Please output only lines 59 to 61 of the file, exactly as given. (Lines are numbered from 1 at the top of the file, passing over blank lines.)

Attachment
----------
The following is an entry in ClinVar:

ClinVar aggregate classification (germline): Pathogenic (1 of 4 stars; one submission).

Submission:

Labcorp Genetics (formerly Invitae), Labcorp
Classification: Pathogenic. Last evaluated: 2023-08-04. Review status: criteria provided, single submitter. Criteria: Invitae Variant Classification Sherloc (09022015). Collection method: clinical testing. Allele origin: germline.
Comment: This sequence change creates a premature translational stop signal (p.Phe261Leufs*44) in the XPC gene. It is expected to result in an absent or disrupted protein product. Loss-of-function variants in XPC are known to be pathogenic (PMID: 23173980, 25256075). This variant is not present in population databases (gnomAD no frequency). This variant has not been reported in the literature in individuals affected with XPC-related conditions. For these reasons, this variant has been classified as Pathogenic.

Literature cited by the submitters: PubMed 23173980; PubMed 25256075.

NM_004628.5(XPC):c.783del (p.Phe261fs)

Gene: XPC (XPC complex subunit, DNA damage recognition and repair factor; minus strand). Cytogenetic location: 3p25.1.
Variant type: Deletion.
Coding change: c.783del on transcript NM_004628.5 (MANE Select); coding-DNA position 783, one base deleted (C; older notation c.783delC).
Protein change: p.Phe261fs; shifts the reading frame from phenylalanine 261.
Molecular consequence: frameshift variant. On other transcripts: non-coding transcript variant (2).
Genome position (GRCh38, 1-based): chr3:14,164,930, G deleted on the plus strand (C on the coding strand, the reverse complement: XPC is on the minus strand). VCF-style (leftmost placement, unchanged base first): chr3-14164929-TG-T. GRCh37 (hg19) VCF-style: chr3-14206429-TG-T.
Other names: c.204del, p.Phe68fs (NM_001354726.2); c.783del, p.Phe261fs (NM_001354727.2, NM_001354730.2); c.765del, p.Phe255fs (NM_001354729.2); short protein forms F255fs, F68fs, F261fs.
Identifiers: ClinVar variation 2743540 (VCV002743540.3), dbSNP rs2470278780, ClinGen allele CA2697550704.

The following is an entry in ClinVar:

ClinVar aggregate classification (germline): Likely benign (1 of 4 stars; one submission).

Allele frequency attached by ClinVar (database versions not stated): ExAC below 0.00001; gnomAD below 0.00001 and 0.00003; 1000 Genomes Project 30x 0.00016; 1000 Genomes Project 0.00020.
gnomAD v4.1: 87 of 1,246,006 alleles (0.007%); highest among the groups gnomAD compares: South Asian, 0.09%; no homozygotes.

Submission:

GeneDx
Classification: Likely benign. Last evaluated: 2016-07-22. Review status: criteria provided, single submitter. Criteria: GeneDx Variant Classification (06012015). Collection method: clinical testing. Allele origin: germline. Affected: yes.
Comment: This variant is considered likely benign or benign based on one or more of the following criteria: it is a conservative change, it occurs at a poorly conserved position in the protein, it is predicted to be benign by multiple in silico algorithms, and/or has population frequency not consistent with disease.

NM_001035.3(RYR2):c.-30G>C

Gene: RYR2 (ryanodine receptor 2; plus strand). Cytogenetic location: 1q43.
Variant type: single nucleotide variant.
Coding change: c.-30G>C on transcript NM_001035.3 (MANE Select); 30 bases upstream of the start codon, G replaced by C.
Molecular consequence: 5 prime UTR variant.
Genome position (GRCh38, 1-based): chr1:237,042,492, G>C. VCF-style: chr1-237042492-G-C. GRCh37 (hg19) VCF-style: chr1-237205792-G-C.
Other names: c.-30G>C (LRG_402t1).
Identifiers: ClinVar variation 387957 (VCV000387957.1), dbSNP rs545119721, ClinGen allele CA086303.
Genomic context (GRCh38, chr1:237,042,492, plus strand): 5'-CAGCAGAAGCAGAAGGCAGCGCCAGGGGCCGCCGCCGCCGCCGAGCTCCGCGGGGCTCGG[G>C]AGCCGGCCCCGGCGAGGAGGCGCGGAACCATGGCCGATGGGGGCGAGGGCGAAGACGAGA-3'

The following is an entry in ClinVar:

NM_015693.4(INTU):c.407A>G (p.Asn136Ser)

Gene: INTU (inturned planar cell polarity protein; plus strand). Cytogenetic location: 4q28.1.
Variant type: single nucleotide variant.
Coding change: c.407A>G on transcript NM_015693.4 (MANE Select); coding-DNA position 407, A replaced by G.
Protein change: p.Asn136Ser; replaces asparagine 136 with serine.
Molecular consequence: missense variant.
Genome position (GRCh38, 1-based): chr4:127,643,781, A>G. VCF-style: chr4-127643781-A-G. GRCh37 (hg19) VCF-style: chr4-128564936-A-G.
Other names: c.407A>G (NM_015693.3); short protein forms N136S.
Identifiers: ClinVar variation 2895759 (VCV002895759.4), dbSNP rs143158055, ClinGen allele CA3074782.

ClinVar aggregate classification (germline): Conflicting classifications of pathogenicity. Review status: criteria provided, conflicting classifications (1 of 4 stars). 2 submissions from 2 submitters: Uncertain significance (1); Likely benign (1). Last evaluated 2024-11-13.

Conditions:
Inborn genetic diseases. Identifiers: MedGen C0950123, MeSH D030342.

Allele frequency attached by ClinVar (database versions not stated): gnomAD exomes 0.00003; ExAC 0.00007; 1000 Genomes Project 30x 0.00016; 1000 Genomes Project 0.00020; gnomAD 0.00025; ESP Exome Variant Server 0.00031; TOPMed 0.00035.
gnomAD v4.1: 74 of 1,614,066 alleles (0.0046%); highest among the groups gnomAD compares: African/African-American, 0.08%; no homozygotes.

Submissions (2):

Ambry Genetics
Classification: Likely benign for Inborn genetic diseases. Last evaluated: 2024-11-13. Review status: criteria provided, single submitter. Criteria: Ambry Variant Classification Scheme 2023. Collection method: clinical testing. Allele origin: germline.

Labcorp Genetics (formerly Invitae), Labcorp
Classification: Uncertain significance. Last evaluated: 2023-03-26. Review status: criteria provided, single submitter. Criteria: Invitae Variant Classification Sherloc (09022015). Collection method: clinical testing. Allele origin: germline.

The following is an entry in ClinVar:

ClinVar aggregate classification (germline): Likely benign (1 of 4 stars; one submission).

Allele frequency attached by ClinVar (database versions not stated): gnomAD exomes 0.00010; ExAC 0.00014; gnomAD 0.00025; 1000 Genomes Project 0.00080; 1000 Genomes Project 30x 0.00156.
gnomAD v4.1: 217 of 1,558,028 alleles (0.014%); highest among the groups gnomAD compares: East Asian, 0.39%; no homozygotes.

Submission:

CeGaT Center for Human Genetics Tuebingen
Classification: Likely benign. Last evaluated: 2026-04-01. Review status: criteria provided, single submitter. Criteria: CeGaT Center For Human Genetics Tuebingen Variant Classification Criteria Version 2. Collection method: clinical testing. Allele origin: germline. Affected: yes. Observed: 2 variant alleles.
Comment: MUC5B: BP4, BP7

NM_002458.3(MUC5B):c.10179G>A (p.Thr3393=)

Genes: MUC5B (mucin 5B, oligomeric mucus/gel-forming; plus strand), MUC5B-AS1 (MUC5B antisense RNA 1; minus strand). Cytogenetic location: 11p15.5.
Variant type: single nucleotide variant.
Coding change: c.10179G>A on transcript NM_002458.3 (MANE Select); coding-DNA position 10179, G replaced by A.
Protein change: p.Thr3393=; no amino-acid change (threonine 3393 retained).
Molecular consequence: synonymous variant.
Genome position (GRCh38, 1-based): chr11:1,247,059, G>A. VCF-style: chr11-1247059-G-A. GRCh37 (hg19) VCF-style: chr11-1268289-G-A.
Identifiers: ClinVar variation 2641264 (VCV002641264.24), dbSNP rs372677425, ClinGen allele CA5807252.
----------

CeGaT Center for Human Genetics Tuebingen
Classification: Likely benign. Last evaluated: 2026-04-01. Review status: criteria provided, single submitter. Criteria: CeGaT Center For Human Genetics Tuebingen Variant Classification Criteria Version 2. Collection method: clinical testing. Allele origin: germline. Affected: yes. Observed: 2 variant alleles.
Comment: MUC5B: BP4, BP7